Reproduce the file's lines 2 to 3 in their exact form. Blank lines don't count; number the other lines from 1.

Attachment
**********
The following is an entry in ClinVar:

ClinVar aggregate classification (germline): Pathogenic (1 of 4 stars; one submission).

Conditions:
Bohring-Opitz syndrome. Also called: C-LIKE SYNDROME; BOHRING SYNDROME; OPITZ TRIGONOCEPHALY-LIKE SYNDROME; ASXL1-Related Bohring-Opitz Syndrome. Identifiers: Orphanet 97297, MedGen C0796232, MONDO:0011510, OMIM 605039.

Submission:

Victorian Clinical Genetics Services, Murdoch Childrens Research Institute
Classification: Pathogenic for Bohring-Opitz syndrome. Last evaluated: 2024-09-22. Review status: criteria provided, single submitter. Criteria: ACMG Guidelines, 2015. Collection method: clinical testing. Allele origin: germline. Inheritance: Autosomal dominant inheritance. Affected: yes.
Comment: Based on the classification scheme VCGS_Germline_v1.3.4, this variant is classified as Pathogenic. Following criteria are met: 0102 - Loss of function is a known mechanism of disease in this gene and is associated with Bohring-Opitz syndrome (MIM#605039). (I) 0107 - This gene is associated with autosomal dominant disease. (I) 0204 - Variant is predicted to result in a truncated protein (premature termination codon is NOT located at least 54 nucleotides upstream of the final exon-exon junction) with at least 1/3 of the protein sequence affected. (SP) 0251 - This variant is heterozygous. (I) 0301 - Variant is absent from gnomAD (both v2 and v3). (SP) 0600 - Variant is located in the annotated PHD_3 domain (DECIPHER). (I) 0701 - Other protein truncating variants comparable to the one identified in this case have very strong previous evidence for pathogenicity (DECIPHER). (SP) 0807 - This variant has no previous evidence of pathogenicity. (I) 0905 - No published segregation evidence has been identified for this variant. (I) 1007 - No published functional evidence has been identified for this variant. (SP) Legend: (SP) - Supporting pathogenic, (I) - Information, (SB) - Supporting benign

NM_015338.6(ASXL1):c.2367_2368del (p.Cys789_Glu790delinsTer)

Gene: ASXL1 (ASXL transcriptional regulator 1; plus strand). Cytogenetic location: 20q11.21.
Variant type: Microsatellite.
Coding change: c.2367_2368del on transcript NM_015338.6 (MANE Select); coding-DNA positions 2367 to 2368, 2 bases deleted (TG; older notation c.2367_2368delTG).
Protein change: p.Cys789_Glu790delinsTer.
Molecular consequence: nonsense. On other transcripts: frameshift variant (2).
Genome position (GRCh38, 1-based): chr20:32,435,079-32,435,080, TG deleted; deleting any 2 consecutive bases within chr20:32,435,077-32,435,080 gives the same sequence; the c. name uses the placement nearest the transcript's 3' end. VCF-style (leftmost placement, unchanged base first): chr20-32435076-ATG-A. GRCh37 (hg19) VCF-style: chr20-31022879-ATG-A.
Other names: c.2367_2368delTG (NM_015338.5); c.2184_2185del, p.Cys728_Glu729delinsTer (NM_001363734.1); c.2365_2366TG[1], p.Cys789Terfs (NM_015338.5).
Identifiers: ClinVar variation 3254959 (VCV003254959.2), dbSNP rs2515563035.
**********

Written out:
ClinVar aggregate classification (germline): Pathogenic (1 of 4 stars; one submission).

Conditions: